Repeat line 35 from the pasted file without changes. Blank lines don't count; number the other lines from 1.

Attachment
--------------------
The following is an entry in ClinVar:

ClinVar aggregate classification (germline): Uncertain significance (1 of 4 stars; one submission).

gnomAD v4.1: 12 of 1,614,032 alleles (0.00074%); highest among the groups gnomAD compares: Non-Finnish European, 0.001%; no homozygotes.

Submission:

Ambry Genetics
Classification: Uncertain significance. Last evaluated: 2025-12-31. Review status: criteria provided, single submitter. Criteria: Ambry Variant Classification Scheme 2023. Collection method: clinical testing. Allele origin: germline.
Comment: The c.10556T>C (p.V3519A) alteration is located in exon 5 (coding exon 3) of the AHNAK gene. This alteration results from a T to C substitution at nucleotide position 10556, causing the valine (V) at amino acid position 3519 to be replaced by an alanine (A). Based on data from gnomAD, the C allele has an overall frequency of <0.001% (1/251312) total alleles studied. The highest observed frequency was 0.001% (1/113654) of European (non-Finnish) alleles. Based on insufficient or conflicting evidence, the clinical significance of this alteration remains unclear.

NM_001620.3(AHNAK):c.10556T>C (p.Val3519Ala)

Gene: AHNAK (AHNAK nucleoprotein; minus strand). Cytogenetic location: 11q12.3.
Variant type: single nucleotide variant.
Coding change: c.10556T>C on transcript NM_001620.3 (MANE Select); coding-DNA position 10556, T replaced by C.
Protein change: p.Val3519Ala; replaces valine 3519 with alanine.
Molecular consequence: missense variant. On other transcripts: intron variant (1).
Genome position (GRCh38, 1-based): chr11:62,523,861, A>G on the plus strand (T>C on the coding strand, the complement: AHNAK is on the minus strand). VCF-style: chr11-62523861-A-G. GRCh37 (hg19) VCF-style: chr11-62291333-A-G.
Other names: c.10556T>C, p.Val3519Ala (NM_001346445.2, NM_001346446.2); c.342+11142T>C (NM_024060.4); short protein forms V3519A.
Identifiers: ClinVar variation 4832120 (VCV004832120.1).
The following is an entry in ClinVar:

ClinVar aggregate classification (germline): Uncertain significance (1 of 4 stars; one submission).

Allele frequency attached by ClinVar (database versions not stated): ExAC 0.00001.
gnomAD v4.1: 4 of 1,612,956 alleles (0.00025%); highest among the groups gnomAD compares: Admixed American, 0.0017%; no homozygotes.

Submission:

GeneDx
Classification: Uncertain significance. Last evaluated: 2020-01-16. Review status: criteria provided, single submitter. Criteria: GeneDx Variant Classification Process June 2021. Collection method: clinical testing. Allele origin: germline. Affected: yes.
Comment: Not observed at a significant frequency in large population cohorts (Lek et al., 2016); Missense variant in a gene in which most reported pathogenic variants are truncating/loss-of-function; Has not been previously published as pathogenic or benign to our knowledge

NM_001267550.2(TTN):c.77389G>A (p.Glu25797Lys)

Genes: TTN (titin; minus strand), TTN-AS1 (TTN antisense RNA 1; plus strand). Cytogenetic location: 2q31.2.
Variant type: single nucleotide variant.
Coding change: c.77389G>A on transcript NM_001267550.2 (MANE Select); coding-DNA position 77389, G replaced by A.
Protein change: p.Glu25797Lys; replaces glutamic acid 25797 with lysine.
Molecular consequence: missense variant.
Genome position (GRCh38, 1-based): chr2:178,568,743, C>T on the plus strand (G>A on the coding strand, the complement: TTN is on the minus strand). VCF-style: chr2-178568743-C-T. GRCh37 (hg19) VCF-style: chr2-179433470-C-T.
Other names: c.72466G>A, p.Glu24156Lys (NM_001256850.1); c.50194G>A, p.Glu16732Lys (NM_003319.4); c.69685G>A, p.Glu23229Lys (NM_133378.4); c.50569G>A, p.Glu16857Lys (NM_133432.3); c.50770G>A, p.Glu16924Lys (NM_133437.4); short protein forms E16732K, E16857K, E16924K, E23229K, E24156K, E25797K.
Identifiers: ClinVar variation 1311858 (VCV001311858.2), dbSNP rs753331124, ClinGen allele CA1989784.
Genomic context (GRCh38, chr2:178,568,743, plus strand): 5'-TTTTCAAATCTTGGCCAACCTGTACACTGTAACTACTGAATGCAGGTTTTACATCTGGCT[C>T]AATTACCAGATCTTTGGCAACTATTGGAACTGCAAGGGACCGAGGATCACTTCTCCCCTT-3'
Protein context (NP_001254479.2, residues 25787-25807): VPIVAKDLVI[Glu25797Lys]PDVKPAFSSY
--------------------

Protein context (NP_001254479.2, residues 25787-25807): VPIVAKDLVI[Glu25797Lys]PDVKPAFSSY